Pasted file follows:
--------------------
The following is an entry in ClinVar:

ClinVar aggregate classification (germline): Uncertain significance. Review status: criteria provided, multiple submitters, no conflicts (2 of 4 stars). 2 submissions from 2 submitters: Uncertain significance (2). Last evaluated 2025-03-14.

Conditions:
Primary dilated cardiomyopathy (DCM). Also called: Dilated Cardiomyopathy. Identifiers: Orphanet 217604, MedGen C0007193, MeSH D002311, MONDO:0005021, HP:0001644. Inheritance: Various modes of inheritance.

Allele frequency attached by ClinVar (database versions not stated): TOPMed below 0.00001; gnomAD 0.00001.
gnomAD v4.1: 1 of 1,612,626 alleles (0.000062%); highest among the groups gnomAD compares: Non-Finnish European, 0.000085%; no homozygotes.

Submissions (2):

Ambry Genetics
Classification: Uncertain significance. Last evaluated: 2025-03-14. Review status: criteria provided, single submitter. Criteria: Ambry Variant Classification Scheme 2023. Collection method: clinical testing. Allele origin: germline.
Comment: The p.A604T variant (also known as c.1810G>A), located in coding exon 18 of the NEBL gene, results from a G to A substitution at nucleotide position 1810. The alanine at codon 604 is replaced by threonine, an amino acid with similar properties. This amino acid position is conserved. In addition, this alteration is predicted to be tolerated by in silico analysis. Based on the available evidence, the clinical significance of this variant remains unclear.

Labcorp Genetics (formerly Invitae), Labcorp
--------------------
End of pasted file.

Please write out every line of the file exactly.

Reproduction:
The following is an entry in ClinVar:

ClinVar aggregate classification (germline): Uncertain significance. Review status: criteria provided, multiple submitters, no conflicts (2 of 4 stars). 2 submissions from 2 submitters: Uncertain significance (2). Last evaluated 2025-03-14.

Conditions:
Primary dilated cardiomyopathy (DCM). Also called: Dilated Cardiomyopathy. Identifiers: Orphanet 217604, MedGen C0007193, MeSH D002311, MONDO:0005021, HP:0001644. Inheritance: Various modes of inheritance.

Allele frequency attached by ClinVar (database versions not stated): TOPMed below 0.00001; gnomAD 0.00001.
gnomAD v4.1: 1 of 1,612,626 alleles (0.000062%); highest among the groups gnomAD compares: Non-Finnish European, 0.000085%; no homozygotes.

Submissions (2):

Ambry Genetics
Classification: Uncertain significance. Last evaluated: 2025-03-14. Review status: criteria provided, single submitter. Criteria: Ambry Variant Classification Scheme 2023. Collection method: clinical testing. Allele origin: germline.
Comment: The p.A604T variant (also known as c.1810G>A), located in coding exon 18 of the NEBL gene, results from a G to A substitution at nucleotide position 1810. The alanine at codon 604 is replaced by threonine, an amino acid with similar properties. This amino acid position is conserved. In addition, this alteration is predicted to be tolerated by in silico analysis. Based on the available evidence, the clinical significance of this variant remains unclear.

Labcorp Genetics (formerly Invitae), Labcorp